In this tug of war struggle I thought about Michal. Perhaps you know her. Maybe you have met her. She was Saul’s daughter. She was King David’s first wife, long before he was ever king. She was the daughter of royalty. The beautiful daughter of the first king of Israel. And she loved David.
Until events happened. Until circumstances unfolded. Until life played out, and it played out in a way she didn’t expect, didn’t anticipate and most certainly didn’t want. In the midst of this life her love for David grew cold. It waxed hard. Her love brittled. Bitterness grew. An ugly, ugly root.
In this tug of war struggle I thought about the parable of The Prodigal Son. These thoughts were different. Usually I play the role of the prodigal boy—gone hay seed wild and away. But this week I looked into the eyes of the elder brother—this first born son. The one who stayed. The one who continued to work for the Father. The one who obeyed. The one who didn’t bring ridicule to the father’s name. Life played out for this Elder Brother. Perhaps it played out as he thought it would…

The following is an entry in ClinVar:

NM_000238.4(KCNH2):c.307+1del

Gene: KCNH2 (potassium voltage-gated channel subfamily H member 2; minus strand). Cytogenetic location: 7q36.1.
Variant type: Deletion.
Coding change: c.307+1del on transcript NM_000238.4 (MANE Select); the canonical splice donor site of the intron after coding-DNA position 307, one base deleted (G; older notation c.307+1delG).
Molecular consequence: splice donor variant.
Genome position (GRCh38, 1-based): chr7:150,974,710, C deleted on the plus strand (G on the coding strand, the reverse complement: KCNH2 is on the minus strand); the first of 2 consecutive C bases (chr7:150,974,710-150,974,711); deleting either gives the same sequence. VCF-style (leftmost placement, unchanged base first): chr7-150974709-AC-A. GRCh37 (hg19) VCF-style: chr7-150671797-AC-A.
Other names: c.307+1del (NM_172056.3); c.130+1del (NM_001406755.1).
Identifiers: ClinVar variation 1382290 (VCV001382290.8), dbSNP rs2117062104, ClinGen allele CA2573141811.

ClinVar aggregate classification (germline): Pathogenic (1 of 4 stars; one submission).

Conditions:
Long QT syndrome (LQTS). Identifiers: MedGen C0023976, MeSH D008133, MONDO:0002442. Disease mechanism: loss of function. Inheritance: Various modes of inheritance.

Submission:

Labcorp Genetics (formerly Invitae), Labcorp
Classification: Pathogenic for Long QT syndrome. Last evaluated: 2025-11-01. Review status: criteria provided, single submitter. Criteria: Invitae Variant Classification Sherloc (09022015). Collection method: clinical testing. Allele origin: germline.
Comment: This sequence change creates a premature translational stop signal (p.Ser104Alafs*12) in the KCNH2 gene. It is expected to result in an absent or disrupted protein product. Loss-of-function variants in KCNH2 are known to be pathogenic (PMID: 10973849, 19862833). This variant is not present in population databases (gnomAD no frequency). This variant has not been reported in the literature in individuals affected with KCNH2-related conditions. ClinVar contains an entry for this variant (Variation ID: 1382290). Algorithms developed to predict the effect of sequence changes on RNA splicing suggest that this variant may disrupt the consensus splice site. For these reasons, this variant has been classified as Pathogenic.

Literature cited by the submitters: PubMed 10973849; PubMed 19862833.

Until the younger brother returned. Until his younger brother—the wayward, squandering rebel—returned. With this return the older brother’s life changed. He didn’t change with it. And a bitter root grew.
Two scenes play out before me.
Ecstatically David danced before the Ark of the Presence. Disrobed. Abandoned. Given over. Caught up in worship. Dancing before the Lord.
From the slit of a window in a tower Michal watched. A headdress covered part of her face. She did not lean against the sill of the window to peer out. She stood, ramrod stiff, at the aperture. Contempt etched in her countenance. Her stature declared judgment. Bitterness and anger brewed. Self-righteousness rose in her.
She wanted to be where David was. Or she believed she should have at least been with him.
Once the Ark arrived David moved to the palace to bless his family. After being before the Lord—can we do anything but bless? Michal met him, but the greeting was not cordial. Instead, sarcasm and judgment and bitterness spewed in David’s face. Michal spat venom.